to the next building, climbing a dim fluorescent-lit stairway
to the second floor, and entering the right hand side apartment.
A sweet incense fragrance permeated the air, and several men
and women sat on the floor, chanting with strings of beads in
their hands. Although the words they were saying were indistinct,
the mystical drone once again evoked remembrance of some primeval
place. The Swami, that same glowing personality I’d seen
in the park, sat in their midst, looking simultaneously ascetic
and aristocratic. He bowed his head to the ground, which to
my mind confirmed my belief that everything, including
the floor, was God.
As the chanting
continued around him, he stood up, and followed by a few others
walked into another room in the back of the apartment—the
'greeting room.' His name, I was told, was Swamiji. He was Om
Visnupada Sri Srimad Bhaktivedanta Swami Maharaja. He was my
Srila Prabhupada. I watched as he interacted with each of the
guests. If someone folded their palms in respect, he returned
the same gesture; if someone offered to shake his hand, he extended
his hand to them; if someone waved good-bye, he waved good-bye
in return. When he finally turned his attention to me, it was
electric. His soft eyes pierced through me, cutting through
my imaginings. I felt he could see my very soul, that he already
knew me thoroughly, and yet I fought this instinct and looked
away. I told myself, “You’re making all this up.
This person is your own creation.”
squarely into my eyes and spoke calmly, “This is not a
concocted process, or something that you, or we, have made up.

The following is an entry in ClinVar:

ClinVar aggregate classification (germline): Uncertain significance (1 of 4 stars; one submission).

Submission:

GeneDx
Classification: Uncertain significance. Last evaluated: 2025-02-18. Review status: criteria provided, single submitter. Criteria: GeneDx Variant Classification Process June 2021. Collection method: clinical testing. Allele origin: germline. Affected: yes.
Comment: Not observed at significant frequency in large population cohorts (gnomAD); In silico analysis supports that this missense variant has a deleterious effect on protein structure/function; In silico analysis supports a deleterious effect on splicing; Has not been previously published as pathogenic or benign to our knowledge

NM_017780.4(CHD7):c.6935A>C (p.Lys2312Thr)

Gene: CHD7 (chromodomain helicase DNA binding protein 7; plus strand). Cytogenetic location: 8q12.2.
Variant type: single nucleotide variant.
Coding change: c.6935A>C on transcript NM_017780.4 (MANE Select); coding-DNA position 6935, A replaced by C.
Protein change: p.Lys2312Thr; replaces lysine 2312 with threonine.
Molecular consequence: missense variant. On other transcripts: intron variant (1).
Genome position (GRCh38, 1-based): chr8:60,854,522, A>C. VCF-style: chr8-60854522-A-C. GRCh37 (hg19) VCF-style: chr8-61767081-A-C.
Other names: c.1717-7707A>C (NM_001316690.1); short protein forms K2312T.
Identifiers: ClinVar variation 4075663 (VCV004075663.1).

This process is very old, simple, and sublime.”
Then, as if nothing unusual had just transpired, he sat comfortably
back, slowly looked around the room and continued, “We
are eternal, and everything around us is temporary.” Though
he spoke softly, his words carried so much power, and I waited
for his next words. Rather than give more philosophical truisms,
however, he politely asked, “Do you live near here?”
I was nervous, not knowing how to reply in a way that would
demonstrate just how enlightened I was. So I deliberately drew
out my words. Implying that ultimately I liv e everywhere, I
answered, “Yeeeeess . . . , I live veeeery near.”
He smiled. “Good,”
he said, “then you will be able to attend the morning
program at 7:00 a.m.”
realized my blunder: I lived in the uptown Bronx—an hour
and a half subway ride away! The idea of waking up at 5:30 in
the morning and having to take the train was untenable, especially
considering how late I usually went to bed. And besides that,
it would be scary. At the same time, the conviction in his voice
made me want to try.
I asked him
a totally unrelated question, “Do I have to come down
He looked at
Remembering the trance-like state of the dancers in the park
and in the temple, I said, “Is there a way I can stay
high on it forever?”
“No. It is material, and therefore temporary. Only Krishna
consciousness can give lasting pleasure; it is spiritual and
therefore eternal.” Somehow I believed him, and I knew
that my LSD days were over.
It was getting
late, so I said goodnight, went downstairs and looked for my
new boots. They were nowhere to be seen, and after a quick look
around the storefront, I accepted that someone had stolen them.
Perhaps someone was trying to tell me something. I left barefoot,
believing that I had been relieved of more than just my boots.
* * * *